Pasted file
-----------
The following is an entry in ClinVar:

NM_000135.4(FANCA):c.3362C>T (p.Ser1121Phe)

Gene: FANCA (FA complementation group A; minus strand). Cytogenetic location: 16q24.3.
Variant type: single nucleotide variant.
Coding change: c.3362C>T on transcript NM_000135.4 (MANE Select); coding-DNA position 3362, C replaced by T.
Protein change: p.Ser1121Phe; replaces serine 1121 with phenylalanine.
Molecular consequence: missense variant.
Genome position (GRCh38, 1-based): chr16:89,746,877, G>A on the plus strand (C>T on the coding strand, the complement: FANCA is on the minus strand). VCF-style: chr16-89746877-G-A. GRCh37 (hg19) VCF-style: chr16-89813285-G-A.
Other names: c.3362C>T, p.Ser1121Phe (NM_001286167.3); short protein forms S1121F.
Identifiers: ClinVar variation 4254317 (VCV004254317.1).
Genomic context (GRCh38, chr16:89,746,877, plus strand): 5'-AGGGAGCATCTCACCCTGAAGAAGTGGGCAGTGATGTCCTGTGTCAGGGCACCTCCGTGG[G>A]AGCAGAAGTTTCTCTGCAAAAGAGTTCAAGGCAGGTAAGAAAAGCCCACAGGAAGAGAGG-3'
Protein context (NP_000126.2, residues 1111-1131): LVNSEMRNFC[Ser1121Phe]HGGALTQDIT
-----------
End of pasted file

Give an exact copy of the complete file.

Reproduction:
The following is an entry in ClinVar:

NM_000135.4(FANCA):c.3362C>T (p.Ser1121Phe)

Gene: FANCA (FA complementation group A; minus strand). Cytogenetic location: 16q24.3.
Variant type: single nucleotide variant.
Coding change: c.3362C>T on transcript NM_000135.4 (MANE Select); coding-DNA position 3362, C replaced by T.
Protein change: p.Ser1121Phe; replaces serine 1121 with phenylalanine.
Molecular consequence: missense variant.
Genome position (GRCh38, 1-based): chr16:89,746,877, G>A on the plus strand (C>T on the coding strand, the complement: FANCA is on the minus strand). VCF-style: chr16-89746877-G-A. GRCh37 (hg19) VCF-style: chr16-89813285-G-A.
Other names: c.3362C>T, p.Ser1121Phe (NM_001286167.3); short protein forms S1121F.
Identifiers: ClinVar variation 4254317 (VCV004254317.1).
Genomic context (GRCh38, chr16:89,746,877, plus strand): 5'-AGGGAGCATCTCACCCTGAAGAAGTGGGCAGTGATGTCCTGTGTCAGGGCACCTCCGTGG[G>A]AGCAGAAGTTTCTCTGCAAAAGAGTTCAAGGCAGGTAAGAAAAGCCCACAGGAAGAGAGG-3'
Protein context (NP_000126.2, residues 1111-1131): LVNSEMRNFC[Ser1121Phe]HGGALTQDIT